Technology moves so fast, and I can’t even begin to believe how we got any work done ten years ago based on how fast I work today. I know I didn’t get 300 plus e-mails a day in 1999. It’s always about keeping up with technology, but with the expansion of the internet and this e-boom, my true goal has never changed. I’ve always wanted to help animals, the underdogs, those who need help the most. Technological advancements have just made that easier. Websites like PetFinder.com can help you locate and adopt any breed, yes ANY breed of dog to rescue (people don’t believe you can rescue any breed), which was a lot harder to do ten years ago.
The same goes for tracking a lost dog. Microchips like HomeAgain in your pet may sound like a painful process but it takes no antiseptic, feels like any normal vaccination and the microchip itself is no bigger than a grain of rice. Once a pet is tagged, if they are lost and found elsewhere and scanned, they immediately come up in a national database no matter how far or long they have traveled, which ultimately saves costs at shelters, which needs all the space it can get for needy and abandoned animals.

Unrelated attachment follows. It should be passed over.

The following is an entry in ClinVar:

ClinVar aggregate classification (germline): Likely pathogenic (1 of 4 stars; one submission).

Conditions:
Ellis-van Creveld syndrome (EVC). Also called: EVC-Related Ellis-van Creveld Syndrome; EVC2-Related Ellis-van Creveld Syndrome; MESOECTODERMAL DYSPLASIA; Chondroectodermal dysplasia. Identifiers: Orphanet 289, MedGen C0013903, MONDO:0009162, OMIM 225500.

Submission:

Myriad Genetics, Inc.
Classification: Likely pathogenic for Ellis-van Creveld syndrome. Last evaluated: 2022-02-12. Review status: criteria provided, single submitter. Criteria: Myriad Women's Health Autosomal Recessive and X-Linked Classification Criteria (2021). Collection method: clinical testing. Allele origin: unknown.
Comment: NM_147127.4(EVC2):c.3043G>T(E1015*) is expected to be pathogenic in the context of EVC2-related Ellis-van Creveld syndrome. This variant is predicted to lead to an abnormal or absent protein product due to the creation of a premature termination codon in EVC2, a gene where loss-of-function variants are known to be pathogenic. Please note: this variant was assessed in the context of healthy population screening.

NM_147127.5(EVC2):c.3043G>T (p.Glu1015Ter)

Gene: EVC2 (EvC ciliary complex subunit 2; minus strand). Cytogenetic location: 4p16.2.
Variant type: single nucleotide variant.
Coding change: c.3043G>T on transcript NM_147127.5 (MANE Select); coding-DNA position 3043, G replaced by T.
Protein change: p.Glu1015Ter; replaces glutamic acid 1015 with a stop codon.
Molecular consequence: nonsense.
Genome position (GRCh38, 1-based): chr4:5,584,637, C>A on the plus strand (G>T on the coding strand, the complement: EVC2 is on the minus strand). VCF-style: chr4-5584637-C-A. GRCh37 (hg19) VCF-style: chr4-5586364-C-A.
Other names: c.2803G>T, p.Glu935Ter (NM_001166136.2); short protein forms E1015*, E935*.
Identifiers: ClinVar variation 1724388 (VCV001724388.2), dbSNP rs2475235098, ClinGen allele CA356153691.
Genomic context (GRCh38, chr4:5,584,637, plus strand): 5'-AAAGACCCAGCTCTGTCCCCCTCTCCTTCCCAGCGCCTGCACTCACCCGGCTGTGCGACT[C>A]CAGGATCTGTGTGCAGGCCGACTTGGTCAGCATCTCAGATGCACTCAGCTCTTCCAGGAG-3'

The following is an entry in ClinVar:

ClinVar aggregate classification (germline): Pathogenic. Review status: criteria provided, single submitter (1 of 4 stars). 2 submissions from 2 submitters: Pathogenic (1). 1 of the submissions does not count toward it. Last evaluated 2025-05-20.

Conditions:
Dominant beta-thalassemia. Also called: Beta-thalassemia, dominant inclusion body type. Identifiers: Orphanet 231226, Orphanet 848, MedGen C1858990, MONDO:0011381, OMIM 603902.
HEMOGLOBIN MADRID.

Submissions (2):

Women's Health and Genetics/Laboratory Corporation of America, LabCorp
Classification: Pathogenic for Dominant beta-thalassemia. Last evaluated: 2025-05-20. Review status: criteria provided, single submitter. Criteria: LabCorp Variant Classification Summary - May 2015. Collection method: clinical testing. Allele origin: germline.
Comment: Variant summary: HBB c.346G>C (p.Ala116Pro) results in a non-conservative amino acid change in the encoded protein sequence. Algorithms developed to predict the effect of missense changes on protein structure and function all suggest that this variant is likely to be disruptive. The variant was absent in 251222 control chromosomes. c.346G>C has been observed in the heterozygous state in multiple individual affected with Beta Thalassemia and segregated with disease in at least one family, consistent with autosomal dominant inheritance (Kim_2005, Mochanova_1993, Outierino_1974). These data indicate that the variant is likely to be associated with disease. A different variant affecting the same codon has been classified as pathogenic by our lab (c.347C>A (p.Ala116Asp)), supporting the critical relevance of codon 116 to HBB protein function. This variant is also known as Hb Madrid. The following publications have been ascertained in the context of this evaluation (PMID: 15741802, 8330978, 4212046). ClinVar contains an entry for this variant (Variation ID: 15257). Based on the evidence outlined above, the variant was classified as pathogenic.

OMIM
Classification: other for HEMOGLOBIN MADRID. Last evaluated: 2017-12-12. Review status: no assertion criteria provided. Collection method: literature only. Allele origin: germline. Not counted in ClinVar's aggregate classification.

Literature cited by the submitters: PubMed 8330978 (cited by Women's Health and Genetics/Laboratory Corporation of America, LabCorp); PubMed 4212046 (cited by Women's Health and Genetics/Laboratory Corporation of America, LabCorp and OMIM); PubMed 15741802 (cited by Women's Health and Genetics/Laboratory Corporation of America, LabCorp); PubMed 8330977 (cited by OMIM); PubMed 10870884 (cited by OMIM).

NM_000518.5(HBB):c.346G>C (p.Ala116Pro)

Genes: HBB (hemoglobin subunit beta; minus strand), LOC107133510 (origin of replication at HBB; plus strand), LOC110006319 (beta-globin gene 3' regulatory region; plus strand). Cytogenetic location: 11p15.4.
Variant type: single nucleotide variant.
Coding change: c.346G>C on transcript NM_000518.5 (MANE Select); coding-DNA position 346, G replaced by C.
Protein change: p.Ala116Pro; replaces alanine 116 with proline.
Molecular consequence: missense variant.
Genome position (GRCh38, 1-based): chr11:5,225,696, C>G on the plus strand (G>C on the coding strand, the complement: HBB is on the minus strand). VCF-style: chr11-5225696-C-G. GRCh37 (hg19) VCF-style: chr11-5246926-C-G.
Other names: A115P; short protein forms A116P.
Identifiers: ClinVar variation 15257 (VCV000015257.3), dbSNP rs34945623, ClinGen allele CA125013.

As for building my audience, I enjoy Facebook. It’s a great way to stay connected and it’s a great tool for business. I do feel a bit silly having a “fan page,” but Facebook only allows you to have 5,000 friends, so Lucky and I have a fan page where we can share news about adoptions, cross-country events like our upcoming Yappy Hour® tour, and photos from our pet travels. As for Twitter, I’m still figuring it out. But keep an eye out for more of my tweets!